Avoid This Identity Crisis!

When I was twenty-five years old, I was newly married and I had started a new career as a recruiter. I found it super fascinating to interview all of these totally different types of people, with different career backgrounds and career paths, job titles I’d never heard of before, their crazy personality types sometimes, and then personal stories.  

The personal stories that I remembered and resonated so well with the twenty-five year old that I was were when most often I was interviewing another woman who had quit her full-time career to be a full-time stay at home mom. And now she’s sitting across the desk from me, about 20 or so years later, her kids are grown, off to college or work, and her husband has left her. She is looking at me trying to understand, what is her identity now?

Everything she had known, 20 plus years as being a wife and a mom, are now suddenly gone from her, and she’s realizing she has no identity for herself! Even though I always knew I wanted to be like my mom, who was a full-time working mom, I saw right then and there across the desk from me, how important it was to keep my identity.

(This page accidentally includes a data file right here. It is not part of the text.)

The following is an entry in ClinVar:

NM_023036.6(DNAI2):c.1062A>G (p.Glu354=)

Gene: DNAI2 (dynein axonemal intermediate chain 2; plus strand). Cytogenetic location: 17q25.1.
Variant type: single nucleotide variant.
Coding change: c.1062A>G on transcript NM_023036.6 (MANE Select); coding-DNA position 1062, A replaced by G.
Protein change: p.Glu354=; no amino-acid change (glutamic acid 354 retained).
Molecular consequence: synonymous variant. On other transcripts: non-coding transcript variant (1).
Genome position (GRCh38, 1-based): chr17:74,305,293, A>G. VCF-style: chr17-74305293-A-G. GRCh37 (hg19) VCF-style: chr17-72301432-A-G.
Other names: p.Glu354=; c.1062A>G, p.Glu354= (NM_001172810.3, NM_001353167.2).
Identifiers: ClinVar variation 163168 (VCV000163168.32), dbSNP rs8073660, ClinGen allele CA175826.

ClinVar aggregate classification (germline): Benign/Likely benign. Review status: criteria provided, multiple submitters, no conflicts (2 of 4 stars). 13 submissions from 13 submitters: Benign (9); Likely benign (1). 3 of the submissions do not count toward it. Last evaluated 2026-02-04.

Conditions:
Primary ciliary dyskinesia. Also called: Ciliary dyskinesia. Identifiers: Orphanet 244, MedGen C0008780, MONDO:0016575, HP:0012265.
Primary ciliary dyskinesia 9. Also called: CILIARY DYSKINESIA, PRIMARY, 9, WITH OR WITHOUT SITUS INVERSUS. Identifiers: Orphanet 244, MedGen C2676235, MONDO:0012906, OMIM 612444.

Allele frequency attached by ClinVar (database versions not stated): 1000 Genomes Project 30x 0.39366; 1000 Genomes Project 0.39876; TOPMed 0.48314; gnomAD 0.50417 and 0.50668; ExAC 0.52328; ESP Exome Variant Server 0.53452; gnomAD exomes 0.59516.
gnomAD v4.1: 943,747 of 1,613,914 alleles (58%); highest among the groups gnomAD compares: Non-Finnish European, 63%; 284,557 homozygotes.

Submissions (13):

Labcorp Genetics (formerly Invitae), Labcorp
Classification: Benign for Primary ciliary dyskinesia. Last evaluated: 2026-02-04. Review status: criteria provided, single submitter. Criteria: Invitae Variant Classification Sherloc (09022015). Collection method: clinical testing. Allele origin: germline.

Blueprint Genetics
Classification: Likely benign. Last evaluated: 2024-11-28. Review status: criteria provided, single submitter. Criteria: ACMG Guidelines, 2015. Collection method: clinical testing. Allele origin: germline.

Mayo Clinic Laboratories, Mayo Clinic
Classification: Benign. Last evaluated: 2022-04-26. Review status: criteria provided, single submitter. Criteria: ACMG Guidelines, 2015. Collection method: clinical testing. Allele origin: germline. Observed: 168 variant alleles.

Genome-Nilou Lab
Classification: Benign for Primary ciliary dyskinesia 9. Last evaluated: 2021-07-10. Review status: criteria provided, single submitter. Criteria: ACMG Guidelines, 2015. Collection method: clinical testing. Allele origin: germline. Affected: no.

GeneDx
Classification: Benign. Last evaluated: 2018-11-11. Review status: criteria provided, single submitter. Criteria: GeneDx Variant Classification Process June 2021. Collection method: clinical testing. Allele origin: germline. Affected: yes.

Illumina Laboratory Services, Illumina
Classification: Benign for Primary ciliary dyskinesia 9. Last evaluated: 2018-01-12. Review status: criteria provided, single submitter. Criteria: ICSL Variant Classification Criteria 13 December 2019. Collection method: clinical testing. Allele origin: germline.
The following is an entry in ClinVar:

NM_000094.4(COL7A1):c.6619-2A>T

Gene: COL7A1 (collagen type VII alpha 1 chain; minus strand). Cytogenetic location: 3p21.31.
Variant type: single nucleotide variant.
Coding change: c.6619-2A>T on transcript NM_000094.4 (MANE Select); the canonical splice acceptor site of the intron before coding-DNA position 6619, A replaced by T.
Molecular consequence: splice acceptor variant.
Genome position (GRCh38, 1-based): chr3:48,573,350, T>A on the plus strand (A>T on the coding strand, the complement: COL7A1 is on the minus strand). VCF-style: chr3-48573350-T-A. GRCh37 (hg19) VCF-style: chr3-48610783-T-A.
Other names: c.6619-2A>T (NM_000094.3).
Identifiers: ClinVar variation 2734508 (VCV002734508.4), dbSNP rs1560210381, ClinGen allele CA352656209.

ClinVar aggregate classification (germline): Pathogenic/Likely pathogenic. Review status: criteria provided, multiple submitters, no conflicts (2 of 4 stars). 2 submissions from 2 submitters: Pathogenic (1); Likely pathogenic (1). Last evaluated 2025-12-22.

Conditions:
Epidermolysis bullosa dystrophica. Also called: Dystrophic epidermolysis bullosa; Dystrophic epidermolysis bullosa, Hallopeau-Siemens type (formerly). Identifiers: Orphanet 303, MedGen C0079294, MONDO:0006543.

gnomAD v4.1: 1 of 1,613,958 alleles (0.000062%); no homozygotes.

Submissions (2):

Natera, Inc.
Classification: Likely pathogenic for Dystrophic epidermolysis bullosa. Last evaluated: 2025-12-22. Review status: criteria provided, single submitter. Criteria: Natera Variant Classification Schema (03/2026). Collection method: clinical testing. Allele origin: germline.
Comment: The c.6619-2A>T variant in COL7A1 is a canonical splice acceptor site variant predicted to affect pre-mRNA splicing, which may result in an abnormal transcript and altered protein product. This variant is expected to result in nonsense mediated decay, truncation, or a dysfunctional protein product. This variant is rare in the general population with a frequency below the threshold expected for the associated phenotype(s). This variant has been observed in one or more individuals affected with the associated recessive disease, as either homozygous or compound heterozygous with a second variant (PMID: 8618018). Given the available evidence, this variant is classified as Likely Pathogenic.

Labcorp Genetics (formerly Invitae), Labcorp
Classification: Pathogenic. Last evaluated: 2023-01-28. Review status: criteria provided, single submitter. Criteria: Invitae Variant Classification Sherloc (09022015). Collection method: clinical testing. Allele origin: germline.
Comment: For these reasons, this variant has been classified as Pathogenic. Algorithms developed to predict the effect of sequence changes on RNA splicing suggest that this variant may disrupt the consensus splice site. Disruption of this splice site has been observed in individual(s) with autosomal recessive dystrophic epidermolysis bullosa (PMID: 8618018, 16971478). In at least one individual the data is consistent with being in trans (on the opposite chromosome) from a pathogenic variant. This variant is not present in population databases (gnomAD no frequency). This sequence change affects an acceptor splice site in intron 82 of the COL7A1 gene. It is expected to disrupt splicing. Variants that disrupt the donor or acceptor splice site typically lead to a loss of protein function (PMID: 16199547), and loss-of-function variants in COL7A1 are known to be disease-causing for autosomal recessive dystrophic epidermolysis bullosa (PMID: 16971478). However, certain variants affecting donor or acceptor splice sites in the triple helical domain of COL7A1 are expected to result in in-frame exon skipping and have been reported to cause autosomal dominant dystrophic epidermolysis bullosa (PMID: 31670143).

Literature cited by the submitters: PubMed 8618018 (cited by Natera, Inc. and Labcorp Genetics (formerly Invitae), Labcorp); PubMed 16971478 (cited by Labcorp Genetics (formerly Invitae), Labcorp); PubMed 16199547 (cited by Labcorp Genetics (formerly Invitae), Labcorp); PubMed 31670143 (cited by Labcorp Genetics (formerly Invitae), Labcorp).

There’s oftentimes guilt for working parents, feeling like they aren’t there to support their family or be there with their kids as often as possible. But I often share that I believe…

My number one job as a parent, outside of keeping my kids safe, is to raise them to become independent adults.

And if I’m doing my job as a parent correctly, that means at some point my children are leaving me. So it’s important for me to know who I am after they’ve left. In fact, I need to know who I am while they are still with me. I need to have a strong personal identity.

And I believe that the stronger my personal identity is, the more in tune I am with myself, the better it will serve those around me, including my children.  

The guilt subsides when I know I am giving myself and my children a positive role model. That the choices I’m making – for work, my values, my beliefs, my passions, my desires — they are serving my kids so that they can see how to be a strong, independent, self-identified adult when they get older.

I invite you today to start to push any of that guilt aside that you may have, and realize the benefit for yourself and for those around you of having your own identity. And that’s for today and the future.  

How do you identify yourself? If you were to strip away the other responsibilities, who are you as a human being? I would love to hear from you.

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